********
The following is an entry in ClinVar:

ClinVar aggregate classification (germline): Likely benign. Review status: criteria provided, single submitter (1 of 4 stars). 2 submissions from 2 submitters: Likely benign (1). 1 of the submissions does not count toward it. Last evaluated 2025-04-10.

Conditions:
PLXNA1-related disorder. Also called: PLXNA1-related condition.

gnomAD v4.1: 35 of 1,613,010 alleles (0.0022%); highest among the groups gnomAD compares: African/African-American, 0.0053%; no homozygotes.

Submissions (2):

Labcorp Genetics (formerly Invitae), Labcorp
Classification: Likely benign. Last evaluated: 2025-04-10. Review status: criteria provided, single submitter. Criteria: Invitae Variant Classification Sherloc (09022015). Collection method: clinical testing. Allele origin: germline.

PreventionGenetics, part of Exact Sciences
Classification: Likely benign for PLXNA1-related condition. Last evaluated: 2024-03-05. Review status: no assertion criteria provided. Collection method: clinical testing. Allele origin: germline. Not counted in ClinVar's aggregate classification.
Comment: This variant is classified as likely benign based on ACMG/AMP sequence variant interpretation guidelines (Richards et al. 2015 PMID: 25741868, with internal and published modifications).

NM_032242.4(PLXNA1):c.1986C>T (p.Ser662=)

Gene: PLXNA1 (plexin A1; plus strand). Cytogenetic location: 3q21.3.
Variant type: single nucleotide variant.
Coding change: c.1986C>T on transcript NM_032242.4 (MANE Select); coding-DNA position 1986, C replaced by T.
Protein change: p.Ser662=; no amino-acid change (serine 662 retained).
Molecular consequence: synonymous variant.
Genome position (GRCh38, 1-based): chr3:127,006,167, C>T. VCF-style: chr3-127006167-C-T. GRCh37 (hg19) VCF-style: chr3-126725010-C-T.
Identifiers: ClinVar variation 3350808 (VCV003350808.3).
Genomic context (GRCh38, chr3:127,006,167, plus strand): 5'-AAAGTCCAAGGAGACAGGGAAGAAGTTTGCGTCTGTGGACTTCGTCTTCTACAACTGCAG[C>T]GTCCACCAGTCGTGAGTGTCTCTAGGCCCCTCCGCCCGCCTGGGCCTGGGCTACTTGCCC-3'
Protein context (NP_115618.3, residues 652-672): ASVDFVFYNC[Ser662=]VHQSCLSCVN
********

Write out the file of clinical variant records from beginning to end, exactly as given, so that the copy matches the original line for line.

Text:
The following is an entry in ClinVar:

ClinVar aggregate classification (germline): Likely benign. Review status: criteria provided, single submitter (1 of 4 stars). 2 submissions from 2 submitters: Likely benign (1). 1 of the submissions does not count toward it. Last evaluated 2025-04-10.

Conditions:
PLXNA1-related disorder. Also called: PLXNA1-related condition.

gnomAD v4.1: 35 of 1,613,010 alleles (0.0022%); highest among the groups gnomAD compares: African/African-American, 0.0053%; no homozygotes.

Submissions (2):

Labcorp Genetics (formerly Invitae), Labcorp
Classification: Likely benign. Last evaluated: 2025-04-10. Review status: criteria provided, single submitter. Criteria: Invitae Variant Classification Sherloc (09022015). Collection method: clinical testing. Allele origin: germline.

PreventionGenetics, part of Exact Sciences
Classification: Likely benign for PLXNA1-related condition. Last evaluated: 2024-03-05. Review status: no assertion criteria provided. Collection method: clinical testing. Allele origin: germline. Not counted in ClinVar's aggregate classification.
Comment: This variant is classified as likely benign based on ACMG/AMP sequence variant interpretation guidelines (Richards et al. 2015 PMID: 25741868, with internal and published modifications).

NM_032242.4(PLXNA1):c.1986C>T (p.Ser662=)

Gene: PLXNA1 (plexin A1; plus strand). Cytogenetic location: 3q21.3.
Variant type: single nucleotide variant.
Coding change: c.1986C>T on transcript NM_032242.4 (MANE Select); coding-DNA position 1986, C replaced by T.
Protein change: p.Ser662=; no amino-acid change (serine 662 retained).
Molecular consequence: synonymous variant.
Genome position (GRCh38, 1-based): chr3:127,006,167, C>T. VCF-style: chr3-127006167-C-T. GRCh37 (hg19) VCF-style: chr3-126725010-C-T.
Identifiers: ClinVar variation 3350808 (VCV003350808.3).
Genomic context (GRCh38, chr3:127,006,167, plus strand): 5'-AAAGTCCAAGGAGACAGGGAAGAAGTTTGCGTCTGTGGACTTCGTCTTCTACAACTGCAG[C>T]GTCCACCAGTCGTGAGTGTCTCTAGGCCCCTCCGCCCGCCTGGGCCTGGGCTACTTGCCC-3'
Protein context (NP_115618.3, residues 652-672): ASVDFVFYNC[Ser662=]VHQSCLSCVN